Turning a deaf ear to all these proposals, when their ships were manned and their allies had come in, the Corinthians sent a herald before them to declare war and, getting under way with seventy-five ships and two thousand heavy infantry, sailed for Epidamnus to give battle to the Corcyraeans. The fleet was under the command of Aristeus, son of Pellichas, Callicrates, son of Callias, and Timanor, son of Timanthes; the troops under that of Archetimus, son of Eurytimus, and Isarchidas, son of Isarchus. When they had reached Actium in the territory of Anactorium, at the mouth of the mouth of the Gulf of Ambracia, where the temple of Apollo stands, the Corcyraeans sent on a herald in a light boat to warn them not to sail against them. Meanwhile they proceeded to man their ships, all of which had been equipped for action, the old vessels being undergirded to make them seaworthy. On the return of the herald without any peaceful answer from the Corinthians, their ships being now manned, they put out to sea to meet the enemy with a fleet of eighty sail (forty were engaged in the siege of Epidamnus), formed line, and went into action, and gained a decisive victory, and destroyed fifteen of the Corinthian vessels. The same day had seen Epidamnus compelled by its besiegers to capitulate; the conditions being that the foreigners should be sold, and the Corinthians kept as prisoners of war, till their fate should be otherwise decided.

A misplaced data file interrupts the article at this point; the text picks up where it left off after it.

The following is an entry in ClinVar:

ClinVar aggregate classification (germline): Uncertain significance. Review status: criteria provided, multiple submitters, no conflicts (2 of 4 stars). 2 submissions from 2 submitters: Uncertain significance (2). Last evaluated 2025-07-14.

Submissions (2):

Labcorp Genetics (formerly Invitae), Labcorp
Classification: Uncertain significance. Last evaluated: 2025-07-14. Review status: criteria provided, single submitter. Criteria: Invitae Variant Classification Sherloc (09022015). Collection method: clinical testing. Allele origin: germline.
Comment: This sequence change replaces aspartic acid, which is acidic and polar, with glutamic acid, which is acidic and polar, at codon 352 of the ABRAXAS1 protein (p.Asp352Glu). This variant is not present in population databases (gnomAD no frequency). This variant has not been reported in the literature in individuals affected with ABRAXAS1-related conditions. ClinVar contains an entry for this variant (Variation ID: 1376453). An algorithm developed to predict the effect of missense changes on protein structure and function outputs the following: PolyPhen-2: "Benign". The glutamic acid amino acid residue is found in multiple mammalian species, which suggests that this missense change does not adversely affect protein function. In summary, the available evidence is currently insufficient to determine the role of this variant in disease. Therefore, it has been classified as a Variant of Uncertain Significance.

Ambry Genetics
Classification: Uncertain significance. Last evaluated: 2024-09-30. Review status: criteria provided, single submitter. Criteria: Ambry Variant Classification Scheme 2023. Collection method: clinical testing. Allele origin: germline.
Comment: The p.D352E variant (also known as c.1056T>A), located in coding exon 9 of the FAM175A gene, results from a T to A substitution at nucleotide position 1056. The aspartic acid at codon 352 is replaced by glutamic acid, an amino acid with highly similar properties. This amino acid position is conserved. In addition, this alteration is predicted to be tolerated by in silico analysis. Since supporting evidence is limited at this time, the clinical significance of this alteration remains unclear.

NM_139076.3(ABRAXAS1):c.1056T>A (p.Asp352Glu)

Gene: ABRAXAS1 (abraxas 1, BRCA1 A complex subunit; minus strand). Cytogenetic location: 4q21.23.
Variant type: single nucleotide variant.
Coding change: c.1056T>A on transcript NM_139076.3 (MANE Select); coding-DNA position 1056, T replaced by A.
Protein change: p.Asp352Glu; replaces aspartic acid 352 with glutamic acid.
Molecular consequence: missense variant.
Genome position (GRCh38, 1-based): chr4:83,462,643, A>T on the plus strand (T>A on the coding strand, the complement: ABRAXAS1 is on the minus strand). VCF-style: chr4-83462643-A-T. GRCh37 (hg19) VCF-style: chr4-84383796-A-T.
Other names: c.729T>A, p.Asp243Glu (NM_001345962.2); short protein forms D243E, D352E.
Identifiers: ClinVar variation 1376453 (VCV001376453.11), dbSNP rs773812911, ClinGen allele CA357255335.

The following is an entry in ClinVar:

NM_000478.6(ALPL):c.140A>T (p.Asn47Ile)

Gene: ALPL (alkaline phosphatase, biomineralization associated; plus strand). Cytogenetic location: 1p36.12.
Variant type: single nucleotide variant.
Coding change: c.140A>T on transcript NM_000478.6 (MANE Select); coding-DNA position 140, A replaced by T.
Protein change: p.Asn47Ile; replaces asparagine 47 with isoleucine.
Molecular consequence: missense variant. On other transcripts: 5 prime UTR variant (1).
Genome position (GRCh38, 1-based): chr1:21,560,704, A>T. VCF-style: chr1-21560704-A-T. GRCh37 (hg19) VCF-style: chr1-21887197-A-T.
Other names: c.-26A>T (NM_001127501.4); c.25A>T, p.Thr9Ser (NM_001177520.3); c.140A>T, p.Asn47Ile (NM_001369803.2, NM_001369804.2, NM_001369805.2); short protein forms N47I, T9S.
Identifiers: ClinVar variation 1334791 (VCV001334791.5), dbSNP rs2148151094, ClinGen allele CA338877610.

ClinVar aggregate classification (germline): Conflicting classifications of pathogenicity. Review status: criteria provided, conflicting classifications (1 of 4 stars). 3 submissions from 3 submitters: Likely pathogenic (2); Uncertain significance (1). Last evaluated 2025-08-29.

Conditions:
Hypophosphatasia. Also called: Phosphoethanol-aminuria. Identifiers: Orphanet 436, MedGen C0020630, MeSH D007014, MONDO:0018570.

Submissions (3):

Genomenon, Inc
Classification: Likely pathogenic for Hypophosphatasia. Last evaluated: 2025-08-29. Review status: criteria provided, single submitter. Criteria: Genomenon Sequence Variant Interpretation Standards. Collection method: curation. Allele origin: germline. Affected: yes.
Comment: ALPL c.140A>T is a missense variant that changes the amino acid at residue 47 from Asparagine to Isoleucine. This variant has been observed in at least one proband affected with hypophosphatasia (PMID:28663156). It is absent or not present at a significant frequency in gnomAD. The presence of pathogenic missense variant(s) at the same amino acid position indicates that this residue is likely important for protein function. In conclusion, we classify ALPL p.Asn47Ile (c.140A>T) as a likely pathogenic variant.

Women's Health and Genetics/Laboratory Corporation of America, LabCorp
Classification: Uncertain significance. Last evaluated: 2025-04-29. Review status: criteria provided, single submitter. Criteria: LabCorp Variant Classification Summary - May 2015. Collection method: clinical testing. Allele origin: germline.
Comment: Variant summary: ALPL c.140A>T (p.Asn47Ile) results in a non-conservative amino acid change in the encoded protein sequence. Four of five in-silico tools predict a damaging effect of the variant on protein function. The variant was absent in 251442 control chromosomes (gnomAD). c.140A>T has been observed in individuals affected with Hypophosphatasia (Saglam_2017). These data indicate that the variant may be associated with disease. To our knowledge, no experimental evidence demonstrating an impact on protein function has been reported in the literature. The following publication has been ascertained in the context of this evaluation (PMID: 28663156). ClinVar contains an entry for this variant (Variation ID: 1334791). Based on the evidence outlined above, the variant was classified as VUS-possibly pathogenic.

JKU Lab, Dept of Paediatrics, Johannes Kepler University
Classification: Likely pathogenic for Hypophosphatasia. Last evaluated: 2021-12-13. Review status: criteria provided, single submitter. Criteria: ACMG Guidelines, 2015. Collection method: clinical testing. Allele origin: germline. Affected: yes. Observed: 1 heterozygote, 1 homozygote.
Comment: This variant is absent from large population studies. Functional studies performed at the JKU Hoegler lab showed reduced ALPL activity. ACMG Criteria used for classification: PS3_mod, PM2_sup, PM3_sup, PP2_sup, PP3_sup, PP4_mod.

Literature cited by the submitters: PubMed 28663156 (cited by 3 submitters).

After the engagement the Corcyraeans set up a trophy on Leukimme, a headland of Corcyra, and slew all their captives except the Corinthians, whom they kept as prisoners of war. Defeated at sea, the Corinthians and their allies repaired home, and left the Corcyraeans masters of all the sea about those parts. Sailing to Leucas, a Corinthian colony, they ravaged their territory, and burnt Cyllene, the harbour of the Eleans, because they had furnished ships and money to Corinth. For almost the whole of the period that followed the battle they remained masters of the sea, and the allies of Corinth were harassed by Corcyraean cruisers. At last Corinth, roused by the sufferings of her allies, sent out ships and troops in the fall of the summer, who formed an encampment at Actium and about Chimerium, in Thesprotis, for the protection of Leucas and the rest of the friendly cities. The Corcyraeans on their part formed a similar station on Leukimme. Neither party made any movement, but they remained confronting each other till the end of the summer, and winter was at hand before either of them returned home.